Information contained in this publication is intended for informational purposes only and does not constitute legal advice or opinion, nor is it a substitute for the professional judgment of an attorney.
In an April 3, 2019 filing in the federal district court that had ordered reinstatement of EEO-1 pay data reporting requirements, the Equal Employment Opportunity Commission (EEOC) explained its inability to comply with the court’s ruling on its present timeline, stating that it would be able to comply on an extended timeframe. Specifically, the EEOC informed the court that it would not be able to collect compensation data from employers (the so-called “Component-2” of the EEO-1 form) by May 31, 2019, but that, via the use of private contractors, the agency would be able to collect such data (for calendar year 2018) by September 30, 2019. The EEOC further informed the judge that an attempt to collect two years of data (2018 and 2017 retrospectively) would likely result in decreased response rates and an unacceptable risk to the quality of data received.
The use of a third party to collect and hold such sensitive data is of obvious concern to employers. Employers trust EEOC to maintain the confidentiality of their data because Section 709(e) of Title VII makes it a crime for any officer or employee of the EEOC to make EEO-1 data public. Whether the EEOC can properly comply with this congressional mandate to maintain confidentiality while delegating the collection process to a third party is not clear.
Notably for employers, with respect to the traditional “Component-1” data (workforce demographics by job category, race, ethnicity, and gender), nothing is impacted by this filing. The EEO-1 portal is open for the collection of Component-1 data, and employers should be preparing to submit that data in normal course to the EEOC by May 31, 2019.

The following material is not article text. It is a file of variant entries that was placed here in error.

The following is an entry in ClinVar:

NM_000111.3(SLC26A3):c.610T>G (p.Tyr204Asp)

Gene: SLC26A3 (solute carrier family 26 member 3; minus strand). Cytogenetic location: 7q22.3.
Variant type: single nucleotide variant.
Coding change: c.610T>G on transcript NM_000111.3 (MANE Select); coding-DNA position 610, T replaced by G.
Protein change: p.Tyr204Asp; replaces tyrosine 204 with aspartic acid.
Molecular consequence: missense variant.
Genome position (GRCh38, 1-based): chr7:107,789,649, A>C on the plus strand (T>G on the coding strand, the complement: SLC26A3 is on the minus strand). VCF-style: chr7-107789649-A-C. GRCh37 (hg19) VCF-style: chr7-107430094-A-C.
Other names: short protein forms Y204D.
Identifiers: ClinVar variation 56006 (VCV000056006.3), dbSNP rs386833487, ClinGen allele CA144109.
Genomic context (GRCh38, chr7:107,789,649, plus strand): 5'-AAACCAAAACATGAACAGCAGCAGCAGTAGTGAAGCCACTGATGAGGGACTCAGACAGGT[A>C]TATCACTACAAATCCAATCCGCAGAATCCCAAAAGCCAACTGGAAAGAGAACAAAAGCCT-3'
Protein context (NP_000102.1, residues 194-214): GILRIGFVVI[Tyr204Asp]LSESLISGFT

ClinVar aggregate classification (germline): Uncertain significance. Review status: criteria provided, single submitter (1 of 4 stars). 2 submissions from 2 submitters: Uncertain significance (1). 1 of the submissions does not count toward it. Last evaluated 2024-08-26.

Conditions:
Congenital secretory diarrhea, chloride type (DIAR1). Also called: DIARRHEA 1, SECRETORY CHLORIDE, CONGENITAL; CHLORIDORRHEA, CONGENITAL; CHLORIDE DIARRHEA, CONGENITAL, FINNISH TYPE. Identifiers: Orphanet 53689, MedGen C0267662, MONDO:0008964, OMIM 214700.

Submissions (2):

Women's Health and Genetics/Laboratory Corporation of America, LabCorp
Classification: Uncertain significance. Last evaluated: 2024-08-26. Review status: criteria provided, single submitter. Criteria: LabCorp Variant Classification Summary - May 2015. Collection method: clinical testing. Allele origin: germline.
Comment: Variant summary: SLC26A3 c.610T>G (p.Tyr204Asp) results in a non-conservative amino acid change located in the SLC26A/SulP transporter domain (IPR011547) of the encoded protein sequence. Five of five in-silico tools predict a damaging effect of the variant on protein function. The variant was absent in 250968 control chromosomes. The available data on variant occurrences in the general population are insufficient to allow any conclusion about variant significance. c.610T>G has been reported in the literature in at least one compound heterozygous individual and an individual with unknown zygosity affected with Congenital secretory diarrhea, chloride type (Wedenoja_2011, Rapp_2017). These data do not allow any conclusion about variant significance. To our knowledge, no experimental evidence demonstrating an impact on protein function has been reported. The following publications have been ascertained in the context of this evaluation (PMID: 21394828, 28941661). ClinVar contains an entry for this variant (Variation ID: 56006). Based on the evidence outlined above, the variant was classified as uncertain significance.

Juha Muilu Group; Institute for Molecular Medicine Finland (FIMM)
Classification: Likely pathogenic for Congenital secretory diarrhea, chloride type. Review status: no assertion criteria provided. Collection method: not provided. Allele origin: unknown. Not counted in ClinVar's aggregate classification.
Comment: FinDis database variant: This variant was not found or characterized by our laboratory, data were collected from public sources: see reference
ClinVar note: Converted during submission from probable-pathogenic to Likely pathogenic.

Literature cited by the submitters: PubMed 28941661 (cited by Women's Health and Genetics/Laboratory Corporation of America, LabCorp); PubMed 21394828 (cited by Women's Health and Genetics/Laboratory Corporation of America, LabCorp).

Plaintiffs in the case have until Monday, April 8, 2019, to respond to the EEOC’s filing. We expect the court to issue a ruling to address what data must be collected and when very shortly thereafter, and will provide updated information as we receive it. It appears increasingly likely, however, that employers will be expected to file data on employee compensation and hours worked at some point this year.
It is unclear whether the agency will ultimately seek to appeal the court’s ruling, and whether or when such an appeal may come. Littler's Workplace Policy Institute (WPI) continues to analyze options with respect to the court’s earlier ruling; those interested in these efforts should contact any of the authors listed above.
We will keep you apprised of relevant developments as we obtain further information.
This issue has its origins in an Obama administration decision to require employers to provide information on compensation and hours worked as part of their EEO-1 reporting. This decision was widely criticized because of the burdens involved in reporting this data and the EEOC’s inability to establish that the data being requested would support any meaningful analysis.
Although the Office of Management and Budget (OMB) originally approved the revised EEO-1 report, it subsequently decided to stay and reconsider that decision in order to address these concerns. OMB’s decision was challenged in a lawsuit brought by several advocacy groups and, on March 4, 2019, a federal district court judge vacated OMB’s decision to stay approval of the revised EEO-1 form. The court then ordered the EEOC to explain how it was going to comply with the court’s apparent intention to require implementation of the revised EEO-1 survey.
In its April 3 filing, the EEOC acknowledged the burden to employers of having to compile and file Component 2 pay data and the inability of the Commission to collect and process such data as part of the 2018 EEO-1 reporting process. Recognizing these obstacles to implementation of the reporting requirement, the EEOC stated that it would require employers to provide 2018 Component 2 data but give them until September 30, 2019 to file. In addition, EEOC stated that it was not capable of collecting the Component 2 data itself and would, therefore, have to retain a data and analytics contractor to provide the processes, procedures, and systems to undertake and close the collection by September 30, 2019. EEOC estimated that this endeavor would come with a cost to taxpayers in excess of $3 million.